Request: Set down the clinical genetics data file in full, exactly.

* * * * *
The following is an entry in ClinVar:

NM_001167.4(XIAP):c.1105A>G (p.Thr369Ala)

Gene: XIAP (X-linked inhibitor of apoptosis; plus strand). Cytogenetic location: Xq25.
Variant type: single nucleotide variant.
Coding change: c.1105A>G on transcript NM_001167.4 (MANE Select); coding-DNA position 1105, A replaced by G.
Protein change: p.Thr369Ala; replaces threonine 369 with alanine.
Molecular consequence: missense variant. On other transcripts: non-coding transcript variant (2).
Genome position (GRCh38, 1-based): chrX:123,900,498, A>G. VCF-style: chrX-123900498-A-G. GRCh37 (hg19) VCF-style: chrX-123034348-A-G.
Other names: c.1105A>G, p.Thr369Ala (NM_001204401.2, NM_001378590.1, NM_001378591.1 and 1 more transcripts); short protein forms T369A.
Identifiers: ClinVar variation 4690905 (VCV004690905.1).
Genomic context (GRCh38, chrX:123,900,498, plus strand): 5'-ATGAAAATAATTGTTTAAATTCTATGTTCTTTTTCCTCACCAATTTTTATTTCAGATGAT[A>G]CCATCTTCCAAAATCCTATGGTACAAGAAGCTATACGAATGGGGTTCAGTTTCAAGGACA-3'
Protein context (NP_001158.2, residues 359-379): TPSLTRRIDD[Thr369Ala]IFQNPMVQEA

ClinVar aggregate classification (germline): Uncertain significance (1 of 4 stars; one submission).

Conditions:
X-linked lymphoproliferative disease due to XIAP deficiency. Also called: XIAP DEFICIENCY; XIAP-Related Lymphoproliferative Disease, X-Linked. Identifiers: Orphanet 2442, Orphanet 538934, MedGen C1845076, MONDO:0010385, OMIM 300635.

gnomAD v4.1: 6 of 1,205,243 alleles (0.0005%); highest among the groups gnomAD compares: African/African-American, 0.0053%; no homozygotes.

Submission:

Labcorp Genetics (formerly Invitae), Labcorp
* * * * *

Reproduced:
The following is an entry in ClinVar:

NM_001167.4(XIAP):c.1105A>G (p.Thr369Ala)

Gene: XIAP (X-linked inhibitor of apoptosis; plus strand). Cytogenetic location: Xq25.
Variant type: single nucleotide variant.
Coding change: c.1105A>G on transcript NM_001167.4 (MANE Select); coding-DNA position 1105, A replaced by G.
Protein change: p.Thr369Ala; replaces threonine 369 with alanine.
Molecular consequence: missense variant. On other transcripts: non-coding transcript variant (2).
Genome position (GRCh38, 1-based): chrX:123,900,498, A>G. VCF-style: chrX-123900498-A-G. GRCh37 (hg19) VCF-style: chrX-123034348-A-G.
Other names: c.1105A>G, p.Thr369Ala (NM_001204401.2, NM_001378590.1, NM_001378591.1 and 1 more transcripts); short protein forms T369A.
Identifiers: ClinVar variation 4690905 (VCV004690905.1).
Genomic context (GRCh38, chrX:123,900,498, plus strand): 5'-ATGAAAATAATTGTTTAAATTCTATGTTCTTTTTCCTCACCAATTTTTATTTCAGATGAT[A>G]CCATCTTCCAAAATCCTATGGTACAAGAAGCTATACGAATGGGGTTCAGTTTCAAGGACA-3'
Protein context (NP_001158.2, residues 359-379): TPSLTRRIDD[Thr369Ala]IFQNPMVQEA

ClinVar aggregate classification (germline): Uncertain significance (1 of 4 stars; one submission).

Conditions:
X-linked lymphoproliferative disease due to XIAP deficiency. Also called: XIAP DEFICIENCY; XIAP-Related Lymphoproliferative Disease, X-Linked. Identifiers: Orphanet 2442, Orphanet 538934, MedGen C1845076, MONDO:0010385, OMIM 300635.

gnomAD v4.1: 6 of 1,205,243 alleles (0.0005%); highest among the groups gnomAD compares: African/African-American, 0.0053%; no homozygotes.

Submission:

Labcorp Genetics (formerly Invitae), Labcorp